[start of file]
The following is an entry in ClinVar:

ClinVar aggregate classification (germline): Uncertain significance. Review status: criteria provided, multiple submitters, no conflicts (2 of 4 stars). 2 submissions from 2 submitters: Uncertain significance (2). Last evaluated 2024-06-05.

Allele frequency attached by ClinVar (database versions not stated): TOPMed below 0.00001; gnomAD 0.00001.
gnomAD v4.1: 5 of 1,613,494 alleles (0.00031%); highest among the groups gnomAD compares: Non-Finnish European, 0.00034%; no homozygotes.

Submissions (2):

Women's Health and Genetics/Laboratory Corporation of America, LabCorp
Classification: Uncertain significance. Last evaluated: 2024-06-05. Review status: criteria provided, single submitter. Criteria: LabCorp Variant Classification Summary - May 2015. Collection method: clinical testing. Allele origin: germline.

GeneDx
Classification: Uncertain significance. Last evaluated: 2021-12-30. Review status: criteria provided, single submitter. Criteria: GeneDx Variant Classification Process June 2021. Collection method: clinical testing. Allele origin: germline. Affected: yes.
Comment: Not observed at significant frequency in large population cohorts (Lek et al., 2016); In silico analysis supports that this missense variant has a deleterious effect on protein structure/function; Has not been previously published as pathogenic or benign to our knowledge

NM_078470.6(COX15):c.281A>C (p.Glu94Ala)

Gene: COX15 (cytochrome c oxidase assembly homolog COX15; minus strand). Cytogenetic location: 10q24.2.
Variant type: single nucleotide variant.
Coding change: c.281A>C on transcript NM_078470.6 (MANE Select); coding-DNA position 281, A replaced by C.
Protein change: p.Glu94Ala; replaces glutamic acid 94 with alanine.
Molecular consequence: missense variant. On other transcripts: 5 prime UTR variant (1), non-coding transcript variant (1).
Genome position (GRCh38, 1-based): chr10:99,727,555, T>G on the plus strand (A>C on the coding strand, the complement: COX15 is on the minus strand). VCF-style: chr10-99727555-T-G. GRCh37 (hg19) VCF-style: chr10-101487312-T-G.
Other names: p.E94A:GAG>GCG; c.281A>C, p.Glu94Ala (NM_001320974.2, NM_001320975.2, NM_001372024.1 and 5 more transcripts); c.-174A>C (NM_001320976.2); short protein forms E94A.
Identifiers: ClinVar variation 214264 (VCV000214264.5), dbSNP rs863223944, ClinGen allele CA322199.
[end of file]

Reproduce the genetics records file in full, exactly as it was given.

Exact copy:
The following is an entry in ClinVar:

ClinVar aggregate classification (germline): Uncertain significance. Review status: criteria provided, multiple submitters, no conflicts (2 of 4 stars). 2 submissions from 2 submitters: Uncertain significance (2). Last evaluated 2024-06-05.

Allele frequency attached by ClinVar (database versions not stated): TOPMed below 0.00001; gnomAD 0.00001.
gnomAD v4.1: 5 of 1,613,494 alleles (0.00031%); highest among the groups gnomAD compares: Non-Finnish European, 0.00034%; no homozygotes.

Submissions (2):

Women's Health and Genetics/Laboratory Corporation of America, LabCorp
Classification: Uncertain significance. Last evaluated: 2024-06-05. Review status: criteria provided, single submitter. Criteria: LabCorp Variant Classification Summary - May 2015. Collection method: clinical testing. Allele origin: germline.

GeneDx
Classification: Uncertain significance. Last evaluated: 2021-12-30. Review status: criteria provided, single submitter. Criteria: GeneDx Variant Classification Process June 2021. Collection method: clinical testing. Allele origin: germline. Affected: yes.
Comment: Not observed at significant frequency in large population cohorts (Lek et al., 2016); In silico analysis supports that this missense variant has a deleterious effect on protein structure/function; Has not been previously published as pathogenic or benign to our knowledge

NM_078470.6(COX15):c.281A>C (p.Glu94Ala)

Gene: COX15 (cytochrome c oxidase assembly homolog COX15; minus strand). Cytogenetic location: 10q24.2.
Variant type: single nucleotide variant.
Coding change: c.281A>C on transcript NM_078470.6 (MANE Select); coding-DNA position 281, A replaced by C.
Protein change: p.Glu94Ala; replaces glutamic acid 94 with alanine.
Molecular consequence: missense variant. On other transcripts: 5 prime UTR variant (1), non-coding transcript variant (1).
Genome position (GRCh38, 1-based): chr10:99,727,555, T>G on the plus strand (A>C on the coding strand, the complement: COX15 is on the minus strand). VCF-style: chr10-99727555-T-G. GRCh37 (hg19) VCF-style: chr10-101487312-T-G.
Other names: p.E94A:GAG>GCG; c.281A>C, p.Glu94Ala (NM_001320974.2, NM_001320975.2, NM_001372024.1 and 5 more transcripts); c.-174A>C (NM_001320976.2); short protein forms E94A.
Identifiers: ClinVar variation 214264 (VCV000214264.5), dbSNP rs863223944, ClinGen allele CA322199.